I haven’t been sure exactly on what to post this past week. It’s been a bit crazy.
One thing that comes to mind is an essay that The New School had us read in a summer non-fiction writers intensive course I took about seven years ago.
That class saved my life that summer (thanks Mom and Dad for helping me attend) and I’m happy that I made a small number of friends that I’ve kept in touch with since then, and stepped on a path leading in the right direction.
I remember bits and pieces of that time, but what I really remember is this essay called Modern Friendships by Phillip Lopate. You can read it in it’s entirety by clicking that link.
Summarizing, it’s about…well…modern friendships.
You want your friends to celebrate happy moments with you, vice versa, and when things get tough you’ll give them a shoulder to cry on, and then cry on theirs.
The last paragraph of the essay has always gotten to me, especially the last sentence.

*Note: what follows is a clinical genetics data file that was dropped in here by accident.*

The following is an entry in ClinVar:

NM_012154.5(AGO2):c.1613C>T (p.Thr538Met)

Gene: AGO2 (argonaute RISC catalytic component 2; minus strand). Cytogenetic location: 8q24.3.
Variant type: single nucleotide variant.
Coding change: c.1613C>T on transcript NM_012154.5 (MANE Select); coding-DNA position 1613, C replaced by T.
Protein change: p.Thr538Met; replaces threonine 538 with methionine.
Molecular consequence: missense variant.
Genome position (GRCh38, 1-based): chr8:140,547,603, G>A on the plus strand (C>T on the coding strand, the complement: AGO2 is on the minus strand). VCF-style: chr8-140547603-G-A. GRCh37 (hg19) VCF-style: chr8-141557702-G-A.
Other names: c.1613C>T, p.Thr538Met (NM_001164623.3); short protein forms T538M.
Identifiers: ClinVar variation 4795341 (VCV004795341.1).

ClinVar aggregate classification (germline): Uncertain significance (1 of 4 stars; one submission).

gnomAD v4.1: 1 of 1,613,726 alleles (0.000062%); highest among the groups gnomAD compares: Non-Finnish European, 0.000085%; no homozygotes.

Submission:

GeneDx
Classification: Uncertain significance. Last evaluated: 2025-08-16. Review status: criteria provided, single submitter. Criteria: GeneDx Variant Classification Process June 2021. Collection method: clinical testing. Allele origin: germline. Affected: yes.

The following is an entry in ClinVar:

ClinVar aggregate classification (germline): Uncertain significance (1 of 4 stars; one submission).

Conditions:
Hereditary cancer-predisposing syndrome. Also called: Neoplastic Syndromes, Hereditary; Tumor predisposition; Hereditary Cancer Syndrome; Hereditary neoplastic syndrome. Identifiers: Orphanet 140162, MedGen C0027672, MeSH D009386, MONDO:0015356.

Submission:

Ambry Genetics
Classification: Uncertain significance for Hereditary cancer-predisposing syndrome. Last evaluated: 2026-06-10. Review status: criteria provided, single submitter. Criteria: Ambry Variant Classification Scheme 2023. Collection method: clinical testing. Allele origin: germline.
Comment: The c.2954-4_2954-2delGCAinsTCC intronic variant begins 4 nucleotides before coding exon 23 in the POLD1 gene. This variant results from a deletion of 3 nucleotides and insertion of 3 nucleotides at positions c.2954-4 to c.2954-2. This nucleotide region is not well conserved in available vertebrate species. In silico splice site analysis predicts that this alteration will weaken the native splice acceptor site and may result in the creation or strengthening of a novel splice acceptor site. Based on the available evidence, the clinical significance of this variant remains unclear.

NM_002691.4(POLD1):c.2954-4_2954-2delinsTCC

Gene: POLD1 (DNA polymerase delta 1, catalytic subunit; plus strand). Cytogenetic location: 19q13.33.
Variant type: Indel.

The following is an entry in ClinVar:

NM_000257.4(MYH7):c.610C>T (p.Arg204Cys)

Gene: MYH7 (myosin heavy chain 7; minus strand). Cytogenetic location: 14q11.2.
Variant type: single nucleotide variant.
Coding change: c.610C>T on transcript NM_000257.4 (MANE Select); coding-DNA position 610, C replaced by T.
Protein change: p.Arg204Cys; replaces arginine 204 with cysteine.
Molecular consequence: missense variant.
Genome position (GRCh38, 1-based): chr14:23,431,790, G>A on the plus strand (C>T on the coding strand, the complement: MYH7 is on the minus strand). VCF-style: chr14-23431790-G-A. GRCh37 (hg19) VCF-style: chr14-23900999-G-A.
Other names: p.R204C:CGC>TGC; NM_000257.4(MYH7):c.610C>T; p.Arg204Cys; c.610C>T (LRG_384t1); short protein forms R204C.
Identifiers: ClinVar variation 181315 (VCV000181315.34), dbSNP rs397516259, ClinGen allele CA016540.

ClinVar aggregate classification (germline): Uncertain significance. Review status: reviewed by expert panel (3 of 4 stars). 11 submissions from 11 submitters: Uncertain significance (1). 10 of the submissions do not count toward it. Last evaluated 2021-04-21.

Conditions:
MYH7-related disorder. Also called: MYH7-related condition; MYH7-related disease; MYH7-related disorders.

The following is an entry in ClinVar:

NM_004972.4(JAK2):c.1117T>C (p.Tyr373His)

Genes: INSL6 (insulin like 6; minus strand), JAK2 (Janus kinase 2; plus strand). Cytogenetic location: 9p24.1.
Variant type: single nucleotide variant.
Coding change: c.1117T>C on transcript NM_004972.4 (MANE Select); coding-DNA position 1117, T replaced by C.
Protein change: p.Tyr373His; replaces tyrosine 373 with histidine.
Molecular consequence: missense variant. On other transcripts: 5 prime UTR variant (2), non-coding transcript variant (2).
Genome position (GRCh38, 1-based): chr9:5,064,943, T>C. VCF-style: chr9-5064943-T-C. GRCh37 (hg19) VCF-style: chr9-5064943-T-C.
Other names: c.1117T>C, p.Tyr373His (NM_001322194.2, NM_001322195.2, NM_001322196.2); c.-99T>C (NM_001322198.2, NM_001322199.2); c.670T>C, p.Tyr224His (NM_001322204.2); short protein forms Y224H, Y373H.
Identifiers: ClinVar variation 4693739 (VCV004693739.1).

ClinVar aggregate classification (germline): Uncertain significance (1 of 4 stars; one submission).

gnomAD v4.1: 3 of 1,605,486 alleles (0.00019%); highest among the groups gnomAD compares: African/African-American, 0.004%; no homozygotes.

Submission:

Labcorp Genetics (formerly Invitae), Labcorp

When I think about the qualities that characterize the best friendships I’ve known, I can identify five: rapport, affection, need, habit, and forgiveness. Rapport and affection can only take you so far; they may leave you at the formal, outer gate of goodwill, which is still not friendship. A persistent need for the other’s company, for their interest, approval, opinion, will get you inside the gates, especially when it is reciprocated. In the end, however, there are no substitutes for habit and forgiveness. A friendship may travel for years on cozy habit. But it is a melancholy fact that unless you are a saint you are bound to offend every friend deeply at least once in the course of time. The friends I have kept the longest are those who forgave me for wronging them, unintentionally, intentionally, or by the plain catastrophe of my personality, time and again. There can be no friendship without forgiveness.